As for OverDrive, I do have the app installed on my tablet computer right next to the Nook app. I am currently teaching an experimental elective for High School Students on using mobile technologies and we will be examining both how to access ebooks from the library and how to create ebooks. I’m looking forward to working with my students on this topic.

Thing 9: Databases & Search Tools

Student Using the Card Catalogue in the Library, 1981. London School of Economics. No known copyright restrictions.

Student Using the Card Catalogue in the Library, 1981. London School of Economics. No known copyright restrictions.

At my library, we have access to the NOVEL NY databases, several encyclopedia and reference databases, and a set of streaming media databases. At last count, my students have access to 123 different research and periodical databases and periodical collections (subsets of periodical databases).

To make it easier for students to find the best databases to meet their needs, I organized these databases in a social bookmarking website. Together by using a combination of javascript and RSS feeds, I have been able to easily create and post specific sets of these databases onto my class project pages (web pages, wiki, blog, and now LibGuides) for specific classes and projects.

I have also explored numerous database widgets and I use several of these on my library webpage to provide my students with instant access to these resources. Several database publishers have also created apps for mobile devices and I use these with students in my library. My catalog also does federated searching, simultaneously allowing students to cross-searching most of our databases. As long as my teachers are willing, I have numerous different tools available to connect their students to high-quality database resources. However, connecting students to the library databases is just part of the educational picture.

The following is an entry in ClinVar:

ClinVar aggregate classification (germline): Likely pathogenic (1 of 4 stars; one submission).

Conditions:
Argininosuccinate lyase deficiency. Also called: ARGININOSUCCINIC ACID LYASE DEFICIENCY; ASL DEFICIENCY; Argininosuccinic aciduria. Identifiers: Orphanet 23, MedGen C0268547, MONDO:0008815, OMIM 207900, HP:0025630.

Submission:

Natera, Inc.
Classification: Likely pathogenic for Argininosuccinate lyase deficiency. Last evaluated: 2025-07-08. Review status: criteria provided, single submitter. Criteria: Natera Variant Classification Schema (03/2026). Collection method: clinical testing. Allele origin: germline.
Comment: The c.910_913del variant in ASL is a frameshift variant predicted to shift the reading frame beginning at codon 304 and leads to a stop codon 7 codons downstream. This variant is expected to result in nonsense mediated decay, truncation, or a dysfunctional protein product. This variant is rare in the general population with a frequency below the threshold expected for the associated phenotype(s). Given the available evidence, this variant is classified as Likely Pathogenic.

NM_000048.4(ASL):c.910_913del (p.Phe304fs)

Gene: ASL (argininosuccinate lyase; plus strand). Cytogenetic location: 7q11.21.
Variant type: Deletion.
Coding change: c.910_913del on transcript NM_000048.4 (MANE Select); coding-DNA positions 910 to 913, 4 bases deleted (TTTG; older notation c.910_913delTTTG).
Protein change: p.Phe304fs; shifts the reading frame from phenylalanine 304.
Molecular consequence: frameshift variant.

Recently I had the opportunity to meet with a new representative from one of my database publishers. He wanted to introduce himself and to show us some of the special features and curriculum-related resources available on that particular vendor’s database. I was familiar with many of the resources found in that database since we subscribe to it, I really had not really explored these curriculum-related and information-literacy resources. I know that other publishers of K-12 library databases also have similar instructional resources available.

With this in mind, I plan to create a second set of bookmarks for these other supplemental resources for my classroom teachers. This will enable them to easily connect to high-quality instructional resources as they plan their CCLS lessons. This would also allow me share resources with school administrators, parents, and others when the topic of student instruction is discussed.

While the publishers write their supplemental instructional resources for their products, these could easily be used with other databases or instructional materials. By connecting my teachers to these instructional materials, we can more easily create rich, meaningful learning experiences for our students that use high-quality library resources that are designed to improve student learning.